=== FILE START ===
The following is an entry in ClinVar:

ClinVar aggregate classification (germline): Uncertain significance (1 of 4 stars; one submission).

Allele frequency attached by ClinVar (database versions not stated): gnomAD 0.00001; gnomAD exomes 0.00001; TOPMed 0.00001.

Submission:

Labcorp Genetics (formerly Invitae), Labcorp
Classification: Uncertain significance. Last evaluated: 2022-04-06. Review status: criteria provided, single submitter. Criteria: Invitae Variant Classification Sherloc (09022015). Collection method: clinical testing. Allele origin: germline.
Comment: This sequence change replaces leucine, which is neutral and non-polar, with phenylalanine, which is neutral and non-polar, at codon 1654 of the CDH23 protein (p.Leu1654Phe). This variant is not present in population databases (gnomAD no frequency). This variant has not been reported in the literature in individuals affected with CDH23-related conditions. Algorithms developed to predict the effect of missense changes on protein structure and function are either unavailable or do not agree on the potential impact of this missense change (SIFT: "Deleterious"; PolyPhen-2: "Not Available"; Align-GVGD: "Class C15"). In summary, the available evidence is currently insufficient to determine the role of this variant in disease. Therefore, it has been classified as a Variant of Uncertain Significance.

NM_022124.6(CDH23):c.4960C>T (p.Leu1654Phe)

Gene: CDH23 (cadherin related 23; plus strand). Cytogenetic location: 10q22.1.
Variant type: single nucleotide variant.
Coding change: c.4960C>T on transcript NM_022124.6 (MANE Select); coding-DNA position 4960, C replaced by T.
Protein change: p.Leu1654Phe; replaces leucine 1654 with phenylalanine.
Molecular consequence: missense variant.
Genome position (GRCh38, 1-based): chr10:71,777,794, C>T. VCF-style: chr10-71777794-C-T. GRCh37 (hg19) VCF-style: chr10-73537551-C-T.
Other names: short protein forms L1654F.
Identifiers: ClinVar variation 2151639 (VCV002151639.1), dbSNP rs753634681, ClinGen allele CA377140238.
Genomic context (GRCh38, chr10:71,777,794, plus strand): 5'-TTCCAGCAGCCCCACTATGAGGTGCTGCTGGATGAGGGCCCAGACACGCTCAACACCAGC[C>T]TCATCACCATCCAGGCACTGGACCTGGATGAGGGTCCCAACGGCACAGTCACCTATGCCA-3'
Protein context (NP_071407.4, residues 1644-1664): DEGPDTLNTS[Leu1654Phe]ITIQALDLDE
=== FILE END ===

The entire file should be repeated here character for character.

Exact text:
The following is an entry in ClinVar:

ClinVar aggregate classification (germline): Uncertain significance (1 of 4 stars; one submission).

Allele frequency attached by ClinVar (database versions not stated): gnomAD 0.00001; gnomAD exomes 0.00001; TOPMed 0.00001.

Submission:

Labcorp Genetics (formerly Invitae), Labcorp
Classification: Uncertain significance. Last evaluated: 2022-04-06. Review status: criteria provided, single submitter. Criteria: Invitae Variant Classification Sherloc (09022015). Collection method: clinical testing. Allele origin: germline.
Comment: This sequence change replaces leucine, which is neutral and non-polar, with phenylalanine, which is neutral and non-polar, at codon 1654 of the CDH23 protein (p.Leu1654Phe). This variant is not present in population databases (gnomAD no frequency). This variant has not been reported in the literature in individuals affected with CDH23-related conditions. Algorithms developed to predict the effect of missense changes on protein structure and function are either unavailable or do not agree on the potential impact of this missense change (SIFT: "Deleterious"; PolyPhen-2: "Not Available"; Align-GVGD: "Class C15"). In summary, the available evidence is currently insufficient to determine the role of this variant in disease. Therefore, it has been classified as a Variant of Uncertain Significance.

NM_022124.6(CDH23):c.4960C>T (p.Leu1654Phe)

Gene: CDH23 (cadherin related 23; plus strand). Cytogenetic location: 10q22.1.
Variant type: single nucleotide variant.
Coding change: c.4960C>T on transcript NM_022124.6 (MANE Select); coding-DNA position 4960, C replaced by T.
Protein change: p.Leu1654Phe; replaces leucine 1654 with phenylalanine.
Molecular consequence: missense variant.
Genome position (GRCh38, 1-based): chr10:71,777,794, C>T. VCF-style: chr10-71777794-C-T. GRCh37 (hg19) VCF-style: chr10-73537551-C-T.
Other names: short protein forms L1654F.
Identifiers: ClinVar variation 2151639 (VCV002151639.1), dbSNP rs753634681, ClinGen allele CA377140238.
Genomic context (GRCh38, chr10:71,777,794, plus strand): 5'-TTCCAGCAGCCCCACTATGAGGTGCTGCTGGATGAGGGCCCAGACACGCTCAACACCAGC[C>T]TCATCACCATCCAGGCACTGGACCTGGATGAGGGTCCCAACGGCACAGTCACCTATGCCA-3'
Protein context (NP_071407.4, residues 1644-1664): DEGPDTLNTS[Leu1654Phe]ITIQALDLDE